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Lawskills.com Georgia Caselaw
BROOME v. MATTHEWS, Superintendent.
23894.
Habeas corpus. Habersham Superior Court. Before Judge Smith.
COOK, Justice.
1. The evidence was sufficient to show that the appellant actually entered a plea of guilty, although it was erroneously recorded by the solicitor general as "not" guilty.
2. There was evidence from which the trial judge was authorized to find that the appellant intelligently and competently waived the right to counsel at the time he entered his plea of guilty.
Kenneth Broome filed his petition for writ of habeas corpus against Walter Matthews, Superintendent of the Georgia Industrial Institute, at Alto, Georgia, alleging that he is being illegally restrained of his liberty by confinement at the Institute. His appeal from the judgment remanding him to the custody of the respondent, after hearing, is based on the contention that the evidence on the hearing showed that (1) he was sentenced upon a felony accusation without a jury trial, after entering his plea of not guilty, and (2) that he was not granted assistance of counsel for his defense.
1. The appellant was charged with simple larceny on the accusation of Mrs. C. E. Byers. On the reverse side of a form of indictment the following appeared:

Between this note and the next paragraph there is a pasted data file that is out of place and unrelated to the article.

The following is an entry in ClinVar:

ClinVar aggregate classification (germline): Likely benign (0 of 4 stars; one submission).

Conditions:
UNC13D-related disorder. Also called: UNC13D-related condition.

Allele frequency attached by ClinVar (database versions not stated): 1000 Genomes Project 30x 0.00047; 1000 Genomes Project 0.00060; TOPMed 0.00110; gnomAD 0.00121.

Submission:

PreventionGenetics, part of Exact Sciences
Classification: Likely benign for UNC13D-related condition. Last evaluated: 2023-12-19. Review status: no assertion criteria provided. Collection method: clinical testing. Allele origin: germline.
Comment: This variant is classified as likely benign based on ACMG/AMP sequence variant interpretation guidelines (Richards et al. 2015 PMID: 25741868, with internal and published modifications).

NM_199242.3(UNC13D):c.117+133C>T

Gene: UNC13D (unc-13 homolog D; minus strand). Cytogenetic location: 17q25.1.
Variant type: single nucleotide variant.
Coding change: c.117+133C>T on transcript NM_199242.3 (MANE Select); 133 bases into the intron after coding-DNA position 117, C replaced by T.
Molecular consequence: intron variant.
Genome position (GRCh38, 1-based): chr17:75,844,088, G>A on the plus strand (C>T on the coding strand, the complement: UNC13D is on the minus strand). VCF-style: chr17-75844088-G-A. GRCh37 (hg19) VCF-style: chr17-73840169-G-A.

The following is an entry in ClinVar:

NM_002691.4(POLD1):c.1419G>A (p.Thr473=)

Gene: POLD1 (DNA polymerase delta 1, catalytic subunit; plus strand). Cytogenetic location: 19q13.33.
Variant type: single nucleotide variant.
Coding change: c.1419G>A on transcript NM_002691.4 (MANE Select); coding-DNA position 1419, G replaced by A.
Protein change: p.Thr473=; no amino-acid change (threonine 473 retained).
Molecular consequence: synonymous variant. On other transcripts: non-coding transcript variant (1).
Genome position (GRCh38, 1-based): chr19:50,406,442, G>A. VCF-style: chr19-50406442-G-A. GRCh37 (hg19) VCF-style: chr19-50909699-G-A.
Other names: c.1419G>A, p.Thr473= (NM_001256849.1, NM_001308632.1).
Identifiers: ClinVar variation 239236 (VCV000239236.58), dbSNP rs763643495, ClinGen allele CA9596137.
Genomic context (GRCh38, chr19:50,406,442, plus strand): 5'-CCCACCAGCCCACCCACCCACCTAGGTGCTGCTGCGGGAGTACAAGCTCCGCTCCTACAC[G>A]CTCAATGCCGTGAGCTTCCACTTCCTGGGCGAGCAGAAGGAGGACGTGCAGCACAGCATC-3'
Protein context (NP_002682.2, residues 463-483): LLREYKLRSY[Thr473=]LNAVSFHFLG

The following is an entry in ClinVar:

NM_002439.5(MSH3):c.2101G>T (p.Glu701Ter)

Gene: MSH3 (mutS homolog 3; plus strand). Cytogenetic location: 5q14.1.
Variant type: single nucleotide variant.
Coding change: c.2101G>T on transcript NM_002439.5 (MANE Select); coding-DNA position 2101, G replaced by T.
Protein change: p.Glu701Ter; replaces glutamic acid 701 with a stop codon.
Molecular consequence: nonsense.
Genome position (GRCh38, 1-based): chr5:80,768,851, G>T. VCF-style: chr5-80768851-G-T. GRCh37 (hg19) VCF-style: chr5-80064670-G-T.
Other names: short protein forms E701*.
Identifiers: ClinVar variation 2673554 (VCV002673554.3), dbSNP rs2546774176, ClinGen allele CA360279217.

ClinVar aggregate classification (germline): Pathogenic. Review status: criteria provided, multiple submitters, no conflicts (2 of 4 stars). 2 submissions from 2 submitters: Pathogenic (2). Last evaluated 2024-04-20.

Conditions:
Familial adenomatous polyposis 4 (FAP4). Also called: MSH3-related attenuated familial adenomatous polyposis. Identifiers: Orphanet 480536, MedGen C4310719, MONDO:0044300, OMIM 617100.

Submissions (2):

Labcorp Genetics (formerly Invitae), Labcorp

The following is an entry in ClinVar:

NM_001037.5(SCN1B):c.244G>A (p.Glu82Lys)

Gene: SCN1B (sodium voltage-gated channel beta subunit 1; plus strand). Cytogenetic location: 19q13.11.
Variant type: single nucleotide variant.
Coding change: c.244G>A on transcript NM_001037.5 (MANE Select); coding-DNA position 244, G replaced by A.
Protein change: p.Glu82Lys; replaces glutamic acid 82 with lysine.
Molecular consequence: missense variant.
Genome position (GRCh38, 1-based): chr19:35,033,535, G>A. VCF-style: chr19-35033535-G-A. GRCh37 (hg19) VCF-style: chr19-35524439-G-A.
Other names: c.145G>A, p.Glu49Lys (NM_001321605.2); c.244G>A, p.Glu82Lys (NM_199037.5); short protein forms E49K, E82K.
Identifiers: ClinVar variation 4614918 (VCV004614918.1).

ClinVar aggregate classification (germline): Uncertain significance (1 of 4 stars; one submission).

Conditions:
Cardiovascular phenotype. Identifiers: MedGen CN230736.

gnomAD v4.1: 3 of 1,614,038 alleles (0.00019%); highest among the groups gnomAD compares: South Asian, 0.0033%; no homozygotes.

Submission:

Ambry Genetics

"The defendant Kenneth Leslie Broome waives being formally arraigned and pleads not guilty. This 8 day of Oct. 1966 [Signed] Herbert B. Kimzey, Solicitor General.
"Copy of bill of indictment and list of witnesses sworn before the grand jury, waived before arraignment. The defendant waives the panel of forty-eight jurors being put upon him and all causes of challenge to the array. Attorney waived. [Signed] Kenneth Broome, Defendant."
The sentence of twelve months, signed by the Honorable Lamar N. Smith, Judge of the Superior Courts of the Mountain Judicial Circuit, showed that the charge was simple larceny, and that the sentence was entered on a plea of guilty.
The appellant testified that when he was taken before the trial judge he did not intend to plead guilty to the charge against him, and that he did not plead guilty.
Herbert B. Kimzey, Solicitor General of the Mountain Judicial Circuit, testified that: At the time the appellant was sentenced, the witness had an indictment prepared to present to the next grand jury. He informed the appellant that there was a warrant outstanding against him, charging him with the offense of simple larceny, that it was a felony, and that he had a right to be indicted by a grand jury if he desired; that he had the right to the appointment of an attorney to consult with him if he wanted one before he made any plea in the matter; and the appellant told him that he did not desire an attorney and wanted to plead guilty to the charge. The entry signed by the witness, showing that the appellant entered a plea of not guilty, was a clerical error an his part. The word "not" was on a printed form, and he failed to strike the word. A plea of guilty was orally made by the appellant, lout inadvertently recorded by the witness as "not guilty."